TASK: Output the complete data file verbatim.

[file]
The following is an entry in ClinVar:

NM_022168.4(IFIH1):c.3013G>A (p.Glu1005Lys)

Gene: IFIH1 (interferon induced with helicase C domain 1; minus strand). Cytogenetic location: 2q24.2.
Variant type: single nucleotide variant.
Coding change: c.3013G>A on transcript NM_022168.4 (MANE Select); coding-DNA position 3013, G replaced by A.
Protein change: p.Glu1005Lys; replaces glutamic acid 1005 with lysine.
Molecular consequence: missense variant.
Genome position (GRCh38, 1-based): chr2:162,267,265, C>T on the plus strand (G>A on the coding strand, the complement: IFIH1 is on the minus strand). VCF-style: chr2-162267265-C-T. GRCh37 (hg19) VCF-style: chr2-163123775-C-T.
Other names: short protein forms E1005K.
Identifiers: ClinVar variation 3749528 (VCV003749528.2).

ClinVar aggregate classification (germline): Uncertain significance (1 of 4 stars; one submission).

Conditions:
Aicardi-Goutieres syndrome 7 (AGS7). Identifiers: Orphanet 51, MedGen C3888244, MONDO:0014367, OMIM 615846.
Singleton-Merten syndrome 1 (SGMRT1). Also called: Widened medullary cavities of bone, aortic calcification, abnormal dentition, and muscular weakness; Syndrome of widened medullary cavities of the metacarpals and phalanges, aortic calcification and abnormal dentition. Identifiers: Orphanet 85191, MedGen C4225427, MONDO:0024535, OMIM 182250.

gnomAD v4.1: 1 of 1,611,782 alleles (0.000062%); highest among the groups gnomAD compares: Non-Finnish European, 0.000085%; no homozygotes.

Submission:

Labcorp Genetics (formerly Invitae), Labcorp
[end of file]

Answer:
The following is an entry in ClinVar:

NM_022168.4(IFIH1):c.3013G>A (p.Glu1005Lys)

Gene: IFIH1 (interferon induced with helicase C domain 1; minus strand). Cytogenetic location: 2q24.2.
Variant type: single nucleotide variant.
Coding change: c.3013G>A on transcript NM_022168.4 (MANE Select); coding-DNA position 3013, G replaced by A.
Protein change: p.Glu1005Lys; replaces glutamic acid 1005 with lysine.
Molecular consequence: missense variant.
Genome position (GRCh38, 1-based): chr2:162,267,265, C>T on the plus strand (G>A on the coding strand, the complement: IFIH1 is on the minus strand). VCF-style: chr2-162267265-C-T. GRCh37 (hg19) VCF-style: chr2-163123775-C-T.
Other names: short protein forms E1005K.
Identifiers: ClinVar variation 3749528 (VCV003749528.2).

ClinVar aggregate classification (germline): Uncertain significance (1 of 4 stars; one submission).

Conditions:
Aicardi-Goutieres syndrome 7 (AGS7). Identifiers: Orphanet 51, MedGen C3888244, MONDO:0014367, OMIM 615846.
Singleton-Merten syndrome 1 (SGMRT1). Also called: Widened medullary cavities of bone, aortic calcification, abnormal dentition, and muscular weakness; Syndrome of widened medullary cavities of the metacarpals and phalanges, aortic calcification and abnormal dentition. Identifiers: Orphanet 85191, MedGen C4225427, MONDO:0024535, OMIM 182250.

gnomAD v4.1: 1 of 1,611,782 alleles (0.000062%); highest among the groups gnomAD compares: Non-Finnish European, 0.000085%; no homozygotes.

Submission:

Labcorp Genetics (formerly Invitae), Labcorp